Leadership

by Gordon on Monday 2nd April, 2012

According to a report by the House of Commons’ Public Accounts Committee, the Care Quality Commission (CQC) – the regulator for health and adult social care in England – has failed to perform its role effectively and should not be allowed to take on new responsibilities until it has improved.  (BBC, Radio 4, 30th March 2012)

Kay Sheldon, CQC board member, told the programme: ‘The job can be made do-able, but it needs strong, credible, independent leadership to take us forward.’  She went on to say that the regulator needs people at the top who ‘know how to lead, set a coherent strategy, develop a business plan, and develop and inspire the workforce.’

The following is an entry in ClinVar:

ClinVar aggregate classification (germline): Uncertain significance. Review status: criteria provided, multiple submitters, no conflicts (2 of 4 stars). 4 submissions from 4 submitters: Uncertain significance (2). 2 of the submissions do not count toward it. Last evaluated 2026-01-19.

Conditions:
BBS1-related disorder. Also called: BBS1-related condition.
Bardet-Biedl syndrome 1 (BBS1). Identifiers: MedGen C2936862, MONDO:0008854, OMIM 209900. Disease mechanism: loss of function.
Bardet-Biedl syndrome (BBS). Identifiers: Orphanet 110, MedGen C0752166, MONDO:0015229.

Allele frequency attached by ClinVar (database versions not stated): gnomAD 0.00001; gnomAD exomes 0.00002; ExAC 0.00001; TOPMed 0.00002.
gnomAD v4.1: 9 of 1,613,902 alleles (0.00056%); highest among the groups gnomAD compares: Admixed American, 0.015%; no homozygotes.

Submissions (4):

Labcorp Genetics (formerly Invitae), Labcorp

Tesco is the UK’s number one supermarket chain with over 30% of market share. To keep that position in the long term, it aims to develop the leadership qualities of its people at all levels of the organisation.

With a vast range of services to deliver across the business, Tesco’s approach has been to put in place a leadership development framework.  This sets out the skills and competencies, as well as the personal characteristics and behaviours it expects and needs of its leaders.

Managers and employees are encouraged to develop the ability to adopt the leadership style appropriate to the task or situation.  This may involve setting specific directions or instructions or getting the team to put forward ideas and develop plans.

Whilst the latter more ‘democratic’ option may help to motivate people and encourage creativity, the choice of style used will depend on how business-critical each situation is.

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